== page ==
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Unlocking opportunities abroad: A comprehensive guide to Specialist Worker Visas


The Senior or Specialist Worker Visa allows senior managers or specialist employers from overseas to work in a UK branch of their organisation.

As organisations grow, they seek opportunities to expand their reach beyond national borders and tap into new markets. One critical aspect of doing business abroad is navigating the visa and immigration process to ensure that key personnel can operate legally in a foreign country.

For companies aiming to establish or expand their presence in the United Kingdom, the Senior or Specialist Worker Visa and other relevant Global Business Mobility (GBM) visas might provide the right pathway to migrate skilled employees.

This guide discusses the Senior or Specialist Worker Visa and how it can help your employees to easily contribute their expertise to and drive the success of your UK operations.

An overview of the Senior or Specialist Worker Visa
The Senior or Specialist Worker route is one of the five Global Business Mobility visas. They allow overseas businesses to send their existing workers to the UK for a temporary work assignment that a UK-based worker cannot do. Each GBM visa caters to specific purposes and requirements.

The Specialist Worker Visa is specifically designed for individuals who are senior managers or specialist employers in their overseas companies. It allows them to enter the UK and undertake an assignment at a UK subsidiary or branch of their overseas organisation.

The UK Specialist Worker route is a temporary worker visa. As such, any time spent on the visa will not count towards settling permanently or obtaining Indefinite Leave to Remain (ILR) in the UK.

Once a specialist worker exhausts their maximum allowable stay in the UK, which can be up to 9 years if they’re high-income earners, they must leave the country. However, they may be able to switch to another visa that counts towards ILR for a permanent stay in the country.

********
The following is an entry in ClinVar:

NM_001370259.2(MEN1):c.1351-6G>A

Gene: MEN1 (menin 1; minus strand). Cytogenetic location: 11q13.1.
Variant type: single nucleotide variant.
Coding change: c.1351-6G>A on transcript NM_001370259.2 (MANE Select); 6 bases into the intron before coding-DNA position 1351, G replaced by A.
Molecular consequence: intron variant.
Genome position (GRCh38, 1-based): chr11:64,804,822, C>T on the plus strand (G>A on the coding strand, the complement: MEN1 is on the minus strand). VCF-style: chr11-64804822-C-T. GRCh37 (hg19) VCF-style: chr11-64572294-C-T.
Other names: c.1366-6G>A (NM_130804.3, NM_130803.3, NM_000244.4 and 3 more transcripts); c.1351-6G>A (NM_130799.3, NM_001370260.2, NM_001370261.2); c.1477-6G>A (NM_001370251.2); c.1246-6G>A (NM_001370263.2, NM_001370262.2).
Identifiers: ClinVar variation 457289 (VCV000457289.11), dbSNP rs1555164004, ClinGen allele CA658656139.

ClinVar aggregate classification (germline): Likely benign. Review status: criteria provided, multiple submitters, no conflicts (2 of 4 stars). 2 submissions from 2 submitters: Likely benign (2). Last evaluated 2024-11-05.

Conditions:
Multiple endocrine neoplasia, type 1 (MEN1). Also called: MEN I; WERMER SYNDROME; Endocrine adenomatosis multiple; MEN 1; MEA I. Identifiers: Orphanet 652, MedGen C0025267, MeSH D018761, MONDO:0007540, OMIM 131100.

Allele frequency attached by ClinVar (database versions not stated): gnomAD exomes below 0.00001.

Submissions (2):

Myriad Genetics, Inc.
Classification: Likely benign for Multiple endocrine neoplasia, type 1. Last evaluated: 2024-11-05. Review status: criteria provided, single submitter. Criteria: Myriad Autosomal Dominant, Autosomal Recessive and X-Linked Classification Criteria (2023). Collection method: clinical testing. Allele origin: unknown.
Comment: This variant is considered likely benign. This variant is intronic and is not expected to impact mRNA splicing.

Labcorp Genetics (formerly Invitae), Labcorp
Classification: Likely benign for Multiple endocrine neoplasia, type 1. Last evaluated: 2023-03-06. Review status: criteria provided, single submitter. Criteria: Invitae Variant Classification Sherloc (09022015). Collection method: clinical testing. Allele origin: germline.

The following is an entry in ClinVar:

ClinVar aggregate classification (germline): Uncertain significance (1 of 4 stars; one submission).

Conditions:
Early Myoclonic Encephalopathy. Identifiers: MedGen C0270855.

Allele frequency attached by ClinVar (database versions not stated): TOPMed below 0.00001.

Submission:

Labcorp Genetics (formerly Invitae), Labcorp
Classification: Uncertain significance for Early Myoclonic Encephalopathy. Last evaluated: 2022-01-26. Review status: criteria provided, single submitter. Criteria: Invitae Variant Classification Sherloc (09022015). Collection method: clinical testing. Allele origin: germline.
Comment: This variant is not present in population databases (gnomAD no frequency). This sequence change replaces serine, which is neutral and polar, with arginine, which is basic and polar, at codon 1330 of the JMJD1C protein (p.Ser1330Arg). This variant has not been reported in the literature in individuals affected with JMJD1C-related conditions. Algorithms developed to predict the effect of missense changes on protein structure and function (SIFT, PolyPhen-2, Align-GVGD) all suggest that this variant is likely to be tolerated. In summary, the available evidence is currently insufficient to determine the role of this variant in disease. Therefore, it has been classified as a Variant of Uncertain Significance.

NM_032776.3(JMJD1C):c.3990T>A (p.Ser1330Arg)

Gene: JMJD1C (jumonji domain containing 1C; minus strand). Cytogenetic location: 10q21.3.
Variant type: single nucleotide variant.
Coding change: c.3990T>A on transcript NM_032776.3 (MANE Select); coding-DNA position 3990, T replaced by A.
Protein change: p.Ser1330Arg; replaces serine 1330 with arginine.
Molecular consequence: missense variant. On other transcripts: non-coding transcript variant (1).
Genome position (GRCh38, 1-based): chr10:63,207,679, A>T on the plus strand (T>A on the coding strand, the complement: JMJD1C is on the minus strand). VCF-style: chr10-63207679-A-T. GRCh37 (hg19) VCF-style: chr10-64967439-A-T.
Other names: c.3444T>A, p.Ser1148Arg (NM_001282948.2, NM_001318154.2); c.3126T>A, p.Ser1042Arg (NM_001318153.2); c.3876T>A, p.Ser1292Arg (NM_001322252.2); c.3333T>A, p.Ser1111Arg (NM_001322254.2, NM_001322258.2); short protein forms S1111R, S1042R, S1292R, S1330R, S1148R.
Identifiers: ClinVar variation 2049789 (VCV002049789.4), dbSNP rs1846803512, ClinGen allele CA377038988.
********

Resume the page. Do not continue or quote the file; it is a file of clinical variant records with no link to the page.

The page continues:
Eligibility requirements for Senior or Specialist Worker Visa
Employees applying under the Specialist Worker route must fulfil the following requirements to be eligible for the visa:

  • They must be an existing employee of an organisation that is a Home Office licenced sponsor.
  • They must have worked for their employer outside the UK for:
    – At least 12 months if they earn less than £73,900 a year or
    – No specific time requirement if earning more than £73,900 a year.
  • They must have a valid certificate of sponsorship from their employer that shows details about the UK-based job.
  • The job they intend to do in the UK must be on the list of eligible occupations.
  • They must be paid at least £48,500 per year or the annual going rate for the job, whichever is higher.
  • They must have at least £1,270 to support themselves for their first month in the UK unless their employer is sponsoring them, which must be indicated in the certificate of sponsorship.

If the specialist worker is applying with their dependents, they must prove they have a certain amount of money to support them in their first month in the UK. The required amount is:

  • £285 for partners
  • £315 for one child
  • £200 for each additional child.

Documents required for the Specialist Worker Visa
When applying for the visa, applicants are expected to provide the following documents:

  • A passport or valid travel document
  • Their certificate of sponsorship reference number
  • Details of the UK-based role, including the job title, occupation code, and salary